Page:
Siamsa Tíre announces that its annual auditions for the National Folk Theatre of Ireland will take place via online submission this year.
What set you on your path in life? For Tralee man John Drummey, the answer to that question is taking part in Siamsa Tíre’s training scheme for children.
“It’s a scheme that teaches children drama, singing, dancing, and music,” says John. “It gave me a love of the stage, music, and performance and I enjoyed it so much that it influenced who I am today, someone who works in broadcasting and journalism and who still retains a love of and involvement in Siamsa, the National Folk Theatre of Ireland.”
John, who is now the general manager of the Kerry Mental Health Association and a broadcaster, first started Irish dancing at the age of four. “I was taught by Patricia Hanafin and loved it,” he says. “My sister Sarah-Jane did too.”
He tried out for Siamsa Tíre aged 11. “My mother saw the ad for the auditions and thought it would be ideal for my sister and me,” says John.
It was and they spent the next three years attending classes in Teach Siamsa Finuge. “On Tuesday nights, we’d have mime with the late great Maurice Curtin, singing with Mary Deady, and music with Anne McAuliffe, with Mrs O’Connor as bean an tí keeping us all under control,” says John. “Wednesday nights were Irish dancing with Jimmy Smith.”
John and Sarah-Jane’s talents meant they were soon asked to join the community cast at Siamsa Tíre. This cast receives extra training and performs on stage at the theatre during the summer season.
He has great memories of that time. “I remember working with Father Pat Ahern, singing songs like ‘Thugamar Féin an Samhradh Linn’, and myself and Donal Morgan performing as two boys who were stealing apples from a tree,” he says.
He went on to be involved with Siamsa Tíre for 26 years. “I enjoyed every moment of it, acting in shows, performing Ding Dong Dederó for Charlie Haughey the night the new theatre was opened, and taking shows on tour to England, Northern Ireland, and Germany. We once performed in the Wembley Conference Centre, which means that I can truthfully saw that I played at Wembley!”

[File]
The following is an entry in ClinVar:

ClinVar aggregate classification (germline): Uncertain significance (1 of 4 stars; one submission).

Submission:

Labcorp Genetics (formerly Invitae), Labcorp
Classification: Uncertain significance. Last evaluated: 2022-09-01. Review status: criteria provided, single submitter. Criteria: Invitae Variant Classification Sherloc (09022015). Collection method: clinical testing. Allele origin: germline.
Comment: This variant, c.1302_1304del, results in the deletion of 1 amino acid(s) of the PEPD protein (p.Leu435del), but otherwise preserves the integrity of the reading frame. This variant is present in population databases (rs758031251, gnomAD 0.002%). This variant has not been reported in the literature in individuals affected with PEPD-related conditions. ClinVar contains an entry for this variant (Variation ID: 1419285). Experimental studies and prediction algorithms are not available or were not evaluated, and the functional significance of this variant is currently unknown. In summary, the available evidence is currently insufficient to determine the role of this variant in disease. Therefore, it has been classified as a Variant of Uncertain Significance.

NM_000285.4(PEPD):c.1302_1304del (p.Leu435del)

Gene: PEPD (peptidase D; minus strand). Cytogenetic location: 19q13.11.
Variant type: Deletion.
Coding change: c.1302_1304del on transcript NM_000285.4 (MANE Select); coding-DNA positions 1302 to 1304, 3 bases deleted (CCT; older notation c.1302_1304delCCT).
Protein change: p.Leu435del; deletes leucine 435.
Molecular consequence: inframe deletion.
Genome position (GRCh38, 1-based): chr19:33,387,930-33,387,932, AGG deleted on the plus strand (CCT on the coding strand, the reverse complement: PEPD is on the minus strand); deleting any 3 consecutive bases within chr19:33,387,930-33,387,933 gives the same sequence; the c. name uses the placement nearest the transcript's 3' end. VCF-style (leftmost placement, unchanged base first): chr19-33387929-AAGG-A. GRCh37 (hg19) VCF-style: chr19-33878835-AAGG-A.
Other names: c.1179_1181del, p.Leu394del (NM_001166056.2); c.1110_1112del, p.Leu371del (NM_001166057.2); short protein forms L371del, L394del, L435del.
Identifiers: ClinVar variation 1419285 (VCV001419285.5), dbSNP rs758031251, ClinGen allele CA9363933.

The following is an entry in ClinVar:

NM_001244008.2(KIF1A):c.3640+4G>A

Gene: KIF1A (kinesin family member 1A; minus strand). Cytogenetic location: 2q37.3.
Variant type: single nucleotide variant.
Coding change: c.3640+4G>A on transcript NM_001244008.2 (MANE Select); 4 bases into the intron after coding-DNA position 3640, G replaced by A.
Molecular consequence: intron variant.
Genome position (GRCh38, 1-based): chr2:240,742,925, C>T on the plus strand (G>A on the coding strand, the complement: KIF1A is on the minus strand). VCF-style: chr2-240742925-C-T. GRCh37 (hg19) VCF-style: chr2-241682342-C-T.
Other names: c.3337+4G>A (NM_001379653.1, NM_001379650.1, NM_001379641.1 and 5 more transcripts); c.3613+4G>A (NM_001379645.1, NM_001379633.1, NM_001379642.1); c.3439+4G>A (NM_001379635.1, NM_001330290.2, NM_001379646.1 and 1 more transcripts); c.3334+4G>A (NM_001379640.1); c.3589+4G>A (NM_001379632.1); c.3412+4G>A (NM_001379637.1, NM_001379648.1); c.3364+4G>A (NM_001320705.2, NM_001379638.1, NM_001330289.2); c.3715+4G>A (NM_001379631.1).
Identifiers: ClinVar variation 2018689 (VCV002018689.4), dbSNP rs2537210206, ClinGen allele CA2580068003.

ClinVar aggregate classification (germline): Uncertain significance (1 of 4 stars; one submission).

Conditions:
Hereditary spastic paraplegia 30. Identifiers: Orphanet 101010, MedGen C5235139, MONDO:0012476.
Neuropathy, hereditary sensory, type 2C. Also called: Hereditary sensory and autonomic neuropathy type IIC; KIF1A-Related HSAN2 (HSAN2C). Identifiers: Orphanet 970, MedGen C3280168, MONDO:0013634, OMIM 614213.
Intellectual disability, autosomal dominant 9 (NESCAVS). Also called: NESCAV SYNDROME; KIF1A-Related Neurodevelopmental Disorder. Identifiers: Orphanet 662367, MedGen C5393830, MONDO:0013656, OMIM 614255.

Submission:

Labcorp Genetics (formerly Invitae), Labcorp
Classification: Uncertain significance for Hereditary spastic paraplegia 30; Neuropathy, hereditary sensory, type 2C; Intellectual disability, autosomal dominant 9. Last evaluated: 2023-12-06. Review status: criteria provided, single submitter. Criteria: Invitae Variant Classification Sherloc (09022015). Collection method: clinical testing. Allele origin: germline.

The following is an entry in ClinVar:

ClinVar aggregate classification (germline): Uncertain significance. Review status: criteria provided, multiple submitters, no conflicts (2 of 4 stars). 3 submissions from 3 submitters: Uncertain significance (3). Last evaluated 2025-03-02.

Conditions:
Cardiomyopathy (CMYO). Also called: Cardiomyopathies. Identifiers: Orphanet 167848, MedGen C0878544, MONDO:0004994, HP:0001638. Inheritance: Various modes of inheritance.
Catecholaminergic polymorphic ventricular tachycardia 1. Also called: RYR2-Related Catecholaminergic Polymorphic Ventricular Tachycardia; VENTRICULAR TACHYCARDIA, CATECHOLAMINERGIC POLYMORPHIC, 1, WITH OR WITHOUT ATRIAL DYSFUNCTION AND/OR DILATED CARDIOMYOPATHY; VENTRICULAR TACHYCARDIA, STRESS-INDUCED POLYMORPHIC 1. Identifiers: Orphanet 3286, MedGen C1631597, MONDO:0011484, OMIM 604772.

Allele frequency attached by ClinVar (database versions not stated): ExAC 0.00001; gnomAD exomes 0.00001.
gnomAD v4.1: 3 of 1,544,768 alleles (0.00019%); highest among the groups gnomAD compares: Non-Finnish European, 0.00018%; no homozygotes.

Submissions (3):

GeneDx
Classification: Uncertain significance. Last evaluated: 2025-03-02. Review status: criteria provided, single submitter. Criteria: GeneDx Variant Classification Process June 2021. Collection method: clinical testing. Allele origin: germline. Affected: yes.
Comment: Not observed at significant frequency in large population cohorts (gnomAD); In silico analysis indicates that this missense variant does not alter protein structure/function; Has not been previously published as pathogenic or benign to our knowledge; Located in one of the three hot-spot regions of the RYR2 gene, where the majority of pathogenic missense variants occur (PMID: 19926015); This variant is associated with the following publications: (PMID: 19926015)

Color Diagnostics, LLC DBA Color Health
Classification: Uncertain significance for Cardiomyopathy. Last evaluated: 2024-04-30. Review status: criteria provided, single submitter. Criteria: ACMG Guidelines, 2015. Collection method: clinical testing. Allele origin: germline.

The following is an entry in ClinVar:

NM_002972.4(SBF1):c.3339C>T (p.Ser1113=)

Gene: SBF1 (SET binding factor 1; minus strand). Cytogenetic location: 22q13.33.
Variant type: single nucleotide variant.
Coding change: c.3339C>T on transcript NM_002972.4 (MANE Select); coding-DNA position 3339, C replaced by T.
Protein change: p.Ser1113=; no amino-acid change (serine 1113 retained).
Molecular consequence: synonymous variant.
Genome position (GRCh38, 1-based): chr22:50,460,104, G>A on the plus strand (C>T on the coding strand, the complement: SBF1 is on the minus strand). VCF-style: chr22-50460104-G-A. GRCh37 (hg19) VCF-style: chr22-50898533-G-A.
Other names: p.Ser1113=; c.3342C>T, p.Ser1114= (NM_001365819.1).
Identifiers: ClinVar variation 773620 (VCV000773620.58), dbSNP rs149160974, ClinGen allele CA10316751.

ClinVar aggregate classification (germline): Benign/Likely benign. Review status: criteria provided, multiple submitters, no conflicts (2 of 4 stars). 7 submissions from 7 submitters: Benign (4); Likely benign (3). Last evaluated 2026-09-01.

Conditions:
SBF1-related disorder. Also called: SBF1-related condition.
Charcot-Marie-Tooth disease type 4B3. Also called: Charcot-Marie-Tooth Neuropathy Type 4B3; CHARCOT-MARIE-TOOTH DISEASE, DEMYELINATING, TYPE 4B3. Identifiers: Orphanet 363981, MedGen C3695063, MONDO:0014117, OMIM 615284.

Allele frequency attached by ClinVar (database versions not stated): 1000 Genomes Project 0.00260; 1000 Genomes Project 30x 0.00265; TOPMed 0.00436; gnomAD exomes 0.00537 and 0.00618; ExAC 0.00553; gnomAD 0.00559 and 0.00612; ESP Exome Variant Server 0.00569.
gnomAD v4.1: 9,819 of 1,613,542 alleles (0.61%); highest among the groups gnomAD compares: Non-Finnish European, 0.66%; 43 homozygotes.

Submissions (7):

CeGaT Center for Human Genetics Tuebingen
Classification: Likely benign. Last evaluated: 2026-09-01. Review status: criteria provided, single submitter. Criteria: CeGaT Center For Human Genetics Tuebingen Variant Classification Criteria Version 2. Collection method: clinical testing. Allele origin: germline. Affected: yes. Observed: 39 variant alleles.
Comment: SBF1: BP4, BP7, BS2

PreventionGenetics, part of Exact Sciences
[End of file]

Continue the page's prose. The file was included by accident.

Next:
His sister had just as varied an experience. “She joined tours to Australia and Seville and took to the stage so much that she became an actor and then a writer and director who now works in Los Angeles,” he says.
John made great friends during his time with Siamsa Tíre. “I was introduced to so many people from all over Kerry and many of them went on to become lifelong friends,” he says.
If you are aged between 7 and 12 and are interested in Irish music, singing, or dancing or if you are the parent of such a child, you might like to follow in John’s dancing footsteps by auditioning for this year’s intake to the training scheme.
It’s a three-year formal educational training programme where children are trained in Irish dancing, traditional singing, music and drama. Once completed, a second round of auditions take place with a view to becoming a member of the community cast and performing company which requires a further three years of advanced training. This training prepares students to take to the stage with the National Folk Theatre in the annual Festival of Folk summer seasons. Classes take place weekly from October to May.
In response to the easing of Covid-19 restrictions, auditions will now also be taking place in person at the theatre.
“If your child can play an instrument or likes Irish dancing, I’d encourage them to audition,” says John. “Being part of Siamsa Tíre gives you a valuable insight into the traditional culture of Ireland and it expands your horizons in all sorts of ways.”
Please link to AUDITIONS for further information.